Radio on - the dons of magisterial cool get up-close and personal...
Radio on – the dons of magisterial cool get up-close and personal…
With a blunt honesty and disregard for the conventions of PR that’s perhaps typically Australian, Warren Ellis has admitted that what appealed to the Bad Seeds when the idea of playing a live set for LA radio station KCRW was first mooted was precisely nothing. “Actually,” he told Uncut, “we were all determined to not do it because the tour up to that point had been intense. But then we decided to do a couple of Grinderman shows at Coachella and figured anything was fair game.” Hence this set, recorded last April by Bob Clearmountain at Apogee Studio in Santa Monica.
The live album customarily struggles with an identity crisis. It’s often painfully obvious that it has no real purpose save to remind fans of an act’s existence in the gap between studio albums. It’s also hard to see the point of recording a show that has no emotional resonance for those who weren’t there, while those who were can presumably recall it at will. And although live sound quality hasn’t been an issue for decades, replicating the immediacy of the live experience always will be. Which is where the alluring warmth and peculiar, in-ear intimacy of the made-for-radio recording comes into its own.
Live From KCRW sees the Bad Seeds’ current lineup stripped down to its cornerstones of Nick Cave, Warren Ellis, Martyn Casey and Jim Sclavunos – plus former member Barry Adamson, who joined for the Push The Sky Away tour – and in rare close-up. The 10-song session (the limited vinyl release adds “Into My Arms” and “God Is In The House”) digs as far back into their catalogue as Your Funeral… My Trial, which is represented by the hypnotic and woozily mysterious “Stranger Than Kindness” and it features only four songs from their recent studio album. All have been either adapted to the environment or chosen because they suit it, although audience requests apparently played a small part. “Eventually,” deadpans Cave, as titles are shouted out by the small crowd of fans, “you’ll say one of the songs on this very short list here.”
They open with “Higgs Boson Blues”, a skewed and witty but affecting narrative with an existential core, its compelling slow burn rendered even more chimeric than usual, allowing surreal visions of Hannah Montana crying with dolphins and Cave in yellow patent leather shoes to swim in and out of focus. Piano, underplayed violin, gently lapping keys and the softest brushwork constitute the rueful “Far From Me”, from The Boatman’s Call and underline its debt to Jimmy Webb, while that album’s quietly philosophical, seldom-visited “People Ain’t No Good” also gets a showing.
What’s most apparent is the band’s mastery of mood and pacing. Of course, that’s central to the mix of shock and awe and exposed vulnerability that has always been the Bad Seeds live experience, but this intimate shared space makes any changes in a song’s treatment more dramatic and amplifies their emotional impact. Thus “The Mercy Seat” is minus its familiar declamatory fury, manic energy and accelerating sturm und drang – made over as a stately, piano-led funeral ballad, it’s somehow more in line with Johnny Cash’s minimalist cover. “Push The Sky Away” – in which Cave’s splendidly grazed baritone is offset by winnowing organ, electronics and the most sombre of beats – addresses both creative motivation and the dying of the light and is devastatingly poignant in its simplicity. When Ellis said of the session “it’s the most beautiful [I’ve] heard Nick sing outside of the recording environment”, he might well have had this song in mind. The quiet is finally upset by an almost comically raucous set-closer. “Hammer it, Jim”, Cave instructs Sclavunos and he does, counting into the cacophony and lurching near-chaos of “Jack The Ripper”.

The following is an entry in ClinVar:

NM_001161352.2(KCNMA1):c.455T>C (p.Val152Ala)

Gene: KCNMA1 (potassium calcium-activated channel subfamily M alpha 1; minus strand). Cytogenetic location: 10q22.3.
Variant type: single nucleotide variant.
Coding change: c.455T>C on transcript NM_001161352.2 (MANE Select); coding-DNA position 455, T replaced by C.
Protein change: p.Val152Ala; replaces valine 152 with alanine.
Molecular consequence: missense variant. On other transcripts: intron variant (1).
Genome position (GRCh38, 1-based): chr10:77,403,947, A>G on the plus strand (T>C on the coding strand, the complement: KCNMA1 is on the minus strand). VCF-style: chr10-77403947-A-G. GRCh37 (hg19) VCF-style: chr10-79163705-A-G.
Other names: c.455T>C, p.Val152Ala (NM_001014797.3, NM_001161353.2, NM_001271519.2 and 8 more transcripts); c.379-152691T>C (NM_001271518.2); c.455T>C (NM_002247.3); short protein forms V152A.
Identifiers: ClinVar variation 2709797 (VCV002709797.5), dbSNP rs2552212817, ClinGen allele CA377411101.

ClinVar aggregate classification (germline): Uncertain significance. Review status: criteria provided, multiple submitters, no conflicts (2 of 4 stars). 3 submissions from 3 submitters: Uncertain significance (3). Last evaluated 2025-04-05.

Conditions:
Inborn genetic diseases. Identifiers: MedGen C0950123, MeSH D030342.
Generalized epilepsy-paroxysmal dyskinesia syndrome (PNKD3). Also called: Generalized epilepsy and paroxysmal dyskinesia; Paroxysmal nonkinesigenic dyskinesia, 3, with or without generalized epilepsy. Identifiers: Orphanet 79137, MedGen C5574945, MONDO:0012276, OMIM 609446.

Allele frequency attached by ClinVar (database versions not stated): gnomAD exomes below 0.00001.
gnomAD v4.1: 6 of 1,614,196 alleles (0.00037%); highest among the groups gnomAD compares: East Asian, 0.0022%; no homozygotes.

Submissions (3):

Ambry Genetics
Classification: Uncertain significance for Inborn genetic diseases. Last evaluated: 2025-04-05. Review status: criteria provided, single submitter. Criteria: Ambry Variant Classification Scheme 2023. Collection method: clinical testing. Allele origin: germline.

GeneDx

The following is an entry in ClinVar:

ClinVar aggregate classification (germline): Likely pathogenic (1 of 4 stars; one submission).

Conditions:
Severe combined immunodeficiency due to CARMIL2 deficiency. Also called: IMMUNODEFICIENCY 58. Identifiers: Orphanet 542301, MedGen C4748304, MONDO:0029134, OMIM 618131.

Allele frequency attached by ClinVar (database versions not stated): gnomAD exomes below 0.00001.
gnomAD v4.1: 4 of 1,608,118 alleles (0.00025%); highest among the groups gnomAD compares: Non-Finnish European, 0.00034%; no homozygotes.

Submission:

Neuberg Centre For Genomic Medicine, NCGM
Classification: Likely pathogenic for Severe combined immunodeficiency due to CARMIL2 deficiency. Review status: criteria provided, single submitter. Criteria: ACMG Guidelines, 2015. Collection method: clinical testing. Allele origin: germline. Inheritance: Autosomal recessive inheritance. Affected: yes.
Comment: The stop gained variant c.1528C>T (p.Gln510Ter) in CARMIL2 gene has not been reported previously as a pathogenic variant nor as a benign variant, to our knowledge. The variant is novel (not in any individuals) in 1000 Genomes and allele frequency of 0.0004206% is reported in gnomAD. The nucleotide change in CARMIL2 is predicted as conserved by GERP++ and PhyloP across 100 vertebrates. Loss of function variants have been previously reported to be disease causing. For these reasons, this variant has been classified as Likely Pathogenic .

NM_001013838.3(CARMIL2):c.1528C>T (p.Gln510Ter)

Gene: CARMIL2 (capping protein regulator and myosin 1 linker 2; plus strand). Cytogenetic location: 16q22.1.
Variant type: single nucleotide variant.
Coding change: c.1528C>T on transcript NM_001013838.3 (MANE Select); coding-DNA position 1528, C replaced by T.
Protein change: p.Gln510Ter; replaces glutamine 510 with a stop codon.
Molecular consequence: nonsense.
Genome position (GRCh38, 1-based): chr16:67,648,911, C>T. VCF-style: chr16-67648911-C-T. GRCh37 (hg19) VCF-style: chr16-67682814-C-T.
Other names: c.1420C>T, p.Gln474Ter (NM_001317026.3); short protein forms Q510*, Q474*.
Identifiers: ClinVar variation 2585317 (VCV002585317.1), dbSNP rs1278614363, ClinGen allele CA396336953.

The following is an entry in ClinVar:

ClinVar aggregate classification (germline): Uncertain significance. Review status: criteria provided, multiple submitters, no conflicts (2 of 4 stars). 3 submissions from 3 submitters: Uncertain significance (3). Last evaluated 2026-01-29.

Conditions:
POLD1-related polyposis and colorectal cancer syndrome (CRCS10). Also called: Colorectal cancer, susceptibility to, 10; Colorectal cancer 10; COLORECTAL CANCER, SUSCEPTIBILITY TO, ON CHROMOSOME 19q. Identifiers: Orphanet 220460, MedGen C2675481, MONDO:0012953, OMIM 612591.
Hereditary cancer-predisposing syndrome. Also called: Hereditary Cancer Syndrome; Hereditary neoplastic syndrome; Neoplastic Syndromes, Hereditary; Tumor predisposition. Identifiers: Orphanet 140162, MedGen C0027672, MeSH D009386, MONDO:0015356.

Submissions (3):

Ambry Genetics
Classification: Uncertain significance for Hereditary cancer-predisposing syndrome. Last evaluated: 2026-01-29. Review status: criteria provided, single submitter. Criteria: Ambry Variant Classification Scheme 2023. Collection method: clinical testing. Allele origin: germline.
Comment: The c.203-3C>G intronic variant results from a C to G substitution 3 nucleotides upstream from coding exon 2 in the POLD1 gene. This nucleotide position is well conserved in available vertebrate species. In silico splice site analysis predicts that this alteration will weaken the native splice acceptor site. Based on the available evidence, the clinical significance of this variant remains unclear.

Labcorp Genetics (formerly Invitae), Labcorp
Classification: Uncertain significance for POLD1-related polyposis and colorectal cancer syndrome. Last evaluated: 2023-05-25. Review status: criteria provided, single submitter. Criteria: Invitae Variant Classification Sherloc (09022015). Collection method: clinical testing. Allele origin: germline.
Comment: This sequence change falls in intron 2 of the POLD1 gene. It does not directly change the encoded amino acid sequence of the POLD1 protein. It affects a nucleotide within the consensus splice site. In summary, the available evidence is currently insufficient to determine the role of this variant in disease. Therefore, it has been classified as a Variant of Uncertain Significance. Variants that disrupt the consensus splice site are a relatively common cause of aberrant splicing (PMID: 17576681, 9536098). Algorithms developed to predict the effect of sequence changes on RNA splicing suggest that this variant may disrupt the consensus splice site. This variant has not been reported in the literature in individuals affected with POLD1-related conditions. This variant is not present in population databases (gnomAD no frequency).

If most live albums are dispensable, ending up as the lesser played records in a completist’s collection, then Live From KCRW is rare. More than standing as a document of a particular time and place, it makes not having been there feel like a real loss.
What were the particularities of playing a live set for radio?
We wanted to strip the group down, make the versions leaner and quieter; the size of the room and format dictated this. Also, it made a break from the Push The Sky Away tour and the enormity of the show with strings and choirs. It was nice to get to the heart of the songs.
How did you fix on a setlist?
Some were obvious, as we were playing them in the live set and wanted a fair representation of the new album. Others we had played in a smaller format prior to this; it was very loose on the night. Some we dialled up on the spot as people requested them.
How did Bob Clearmountain end up on board?
It’s his studio, so I guess he does all the sessions for KCRW. We wanted it mastered in the States, so we asked Howie Weinberg to see it through – he’s the Joe Pesci of rock’n’roll.
“The Mercy Seat” is a strikingly less thunderous and urgent version. Did the room call for that?
It’s about the song, not the thunder. The environment called for all the songs to be treated that way – shorn of cacophony and theatrics.
KCRW’s website notes that you declined a request for the videoing of the performance. Why was that?
Cameras make you aware of where you are. Live recordings are historically problematic and it’s difficult to get the good stuff un-self-consciously. Video felt like a deal breaker and it’s nice to think that visually, this exists as a memory only.
INTERVIEW BY SHARON O’CONNELL
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